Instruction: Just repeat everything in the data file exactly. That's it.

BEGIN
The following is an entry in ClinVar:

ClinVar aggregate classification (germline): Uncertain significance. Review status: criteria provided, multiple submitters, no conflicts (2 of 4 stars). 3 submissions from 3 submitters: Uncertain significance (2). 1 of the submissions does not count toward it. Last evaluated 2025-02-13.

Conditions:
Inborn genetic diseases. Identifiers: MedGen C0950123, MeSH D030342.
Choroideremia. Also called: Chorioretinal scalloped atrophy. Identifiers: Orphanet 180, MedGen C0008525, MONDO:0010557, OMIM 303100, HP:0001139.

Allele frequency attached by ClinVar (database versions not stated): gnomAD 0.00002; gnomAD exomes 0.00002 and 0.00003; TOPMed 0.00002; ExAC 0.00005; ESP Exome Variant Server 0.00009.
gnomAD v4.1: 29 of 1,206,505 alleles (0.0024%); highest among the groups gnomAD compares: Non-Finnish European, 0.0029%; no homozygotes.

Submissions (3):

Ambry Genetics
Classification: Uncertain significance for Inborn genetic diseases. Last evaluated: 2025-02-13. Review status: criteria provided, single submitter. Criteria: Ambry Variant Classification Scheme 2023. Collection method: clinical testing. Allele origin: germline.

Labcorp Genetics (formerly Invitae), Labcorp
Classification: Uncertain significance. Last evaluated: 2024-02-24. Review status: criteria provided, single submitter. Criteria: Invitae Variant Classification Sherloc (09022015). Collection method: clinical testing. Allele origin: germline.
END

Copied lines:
The following is an entry in ClinVar:

ClinVar aggregate classification (germline): Uncertain significance. Review status: criteria provided, multiple submitters, no conflicts (2 of 4 stars). 3 submissions from 3 submitters: Uncertain significance (2). 1 of the submissions does not count toward it. Last evaluated 2025-02-13.

Conditions:
Inborn genetic diseases. Identifiers: MedGen C0950123, MeSH D030342.
Choroideremia. Also called: Chorioretinal scalloped atrophy. Identifiers: Orphanet 180, MedGen C0008525, MONDO:0010557, OMIM 303100, HP:0001139.

Allele frequency attached by ClinVar (database versions not stated): gnomAD 0.00002; gnomAD exomes 0.00002 and 0.00003; TOPMed 0.00002; ExAC 0.00005; ESP Exome Variant Server 0.00009.
gnomAD v4.1: 29 of 1,206,505 alleles (0.0024%); highest among the groups gnomAD compares: Non-Finnish European, 0.0029%; no homozygotes.

Submissions (3):

Ambry Genetics
Classification: Uncertain significance for Inborn genetic diseases. Last evaluated: 2025-02-13. Review status: criteria provided, single submitter. Criteria: Ambry Variant Classification Scheme 2023. Collection method: clinical testing. Allele origin: germline.

Labcorp Genetics (formerly Invitae), Labcorp
Classification: Uncertain significance. Last evaluated: 2024-02-24. Review status: criteria provided, single submitter. Criteria: Invitae Variant Classification Sherloc (09022015). Collection method: clinical testing. Allele origin: germline.